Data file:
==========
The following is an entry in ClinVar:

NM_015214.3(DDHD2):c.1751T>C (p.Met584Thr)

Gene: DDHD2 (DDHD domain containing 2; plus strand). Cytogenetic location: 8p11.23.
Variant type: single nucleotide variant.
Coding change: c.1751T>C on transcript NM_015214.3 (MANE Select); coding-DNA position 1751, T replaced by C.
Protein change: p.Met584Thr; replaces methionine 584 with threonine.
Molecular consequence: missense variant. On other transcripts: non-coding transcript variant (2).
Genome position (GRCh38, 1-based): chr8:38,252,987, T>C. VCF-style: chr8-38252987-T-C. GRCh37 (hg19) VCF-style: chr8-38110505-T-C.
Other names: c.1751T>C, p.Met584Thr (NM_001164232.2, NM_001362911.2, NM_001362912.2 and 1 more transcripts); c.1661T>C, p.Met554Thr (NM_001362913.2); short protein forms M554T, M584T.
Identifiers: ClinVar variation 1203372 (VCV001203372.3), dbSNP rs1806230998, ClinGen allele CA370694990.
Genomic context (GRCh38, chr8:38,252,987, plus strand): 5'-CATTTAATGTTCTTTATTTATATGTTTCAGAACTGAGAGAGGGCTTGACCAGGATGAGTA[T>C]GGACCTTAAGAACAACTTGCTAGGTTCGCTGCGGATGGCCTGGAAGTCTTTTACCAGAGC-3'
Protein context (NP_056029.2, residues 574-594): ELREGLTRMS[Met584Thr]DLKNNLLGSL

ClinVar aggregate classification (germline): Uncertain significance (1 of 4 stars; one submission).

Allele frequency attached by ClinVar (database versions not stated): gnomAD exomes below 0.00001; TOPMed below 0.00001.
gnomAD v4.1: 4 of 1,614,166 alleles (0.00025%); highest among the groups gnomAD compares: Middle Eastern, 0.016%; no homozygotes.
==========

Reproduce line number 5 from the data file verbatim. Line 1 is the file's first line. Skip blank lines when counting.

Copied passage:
Coding change: c.1751T>C on transcript NM_015214.3 (MANE Select); coding-DNA position 1751, T replaced by C.